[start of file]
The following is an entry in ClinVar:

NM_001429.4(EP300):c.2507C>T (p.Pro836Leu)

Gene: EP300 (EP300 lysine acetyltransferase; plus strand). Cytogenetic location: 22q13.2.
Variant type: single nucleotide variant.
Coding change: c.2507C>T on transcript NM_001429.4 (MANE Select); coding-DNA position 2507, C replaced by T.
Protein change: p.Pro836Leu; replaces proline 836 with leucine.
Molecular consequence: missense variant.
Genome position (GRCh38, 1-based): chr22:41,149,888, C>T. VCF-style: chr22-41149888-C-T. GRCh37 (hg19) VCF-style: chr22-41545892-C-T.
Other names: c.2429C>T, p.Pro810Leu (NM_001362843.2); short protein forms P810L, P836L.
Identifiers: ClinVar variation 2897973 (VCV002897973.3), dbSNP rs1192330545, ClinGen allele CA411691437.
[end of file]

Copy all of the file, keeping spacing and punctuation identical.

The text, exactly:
The following is an entry in ClinVar:

NM_001429.4(EP300):c.2507C>T (p.Pro836Leu)

Gene: EP300 (EP300 lysine acetyltransferase; plus strand). Cytogenetic location: 22q13.2.
Variant type: single nucleotide variant.
Coding change: c.2507C>T on transcript NM_001429.4 (MANE Select); coding-DNA position 2507, C replaced by T.
Protein change: p.Pro836Leu; replaces proline 836 with leucine.
Molecular consequence: missense variant.
Genome position (GRCh38, 1-based): chr22:41,149,888, C>T. VCF-style: chr22-41149888-C-T. GRCh37 (hg19) VCF-style: chr22-41545892-C-T.
Other names: c.2429C>T, p.Pro810Leu (NM_001362843.2); short protein forms P810L, P836L.
Identifiers: ClinVar variation 2897973 (VCV002897973.3), dbSNP rs1192330545, ClinGen allele CA411691437.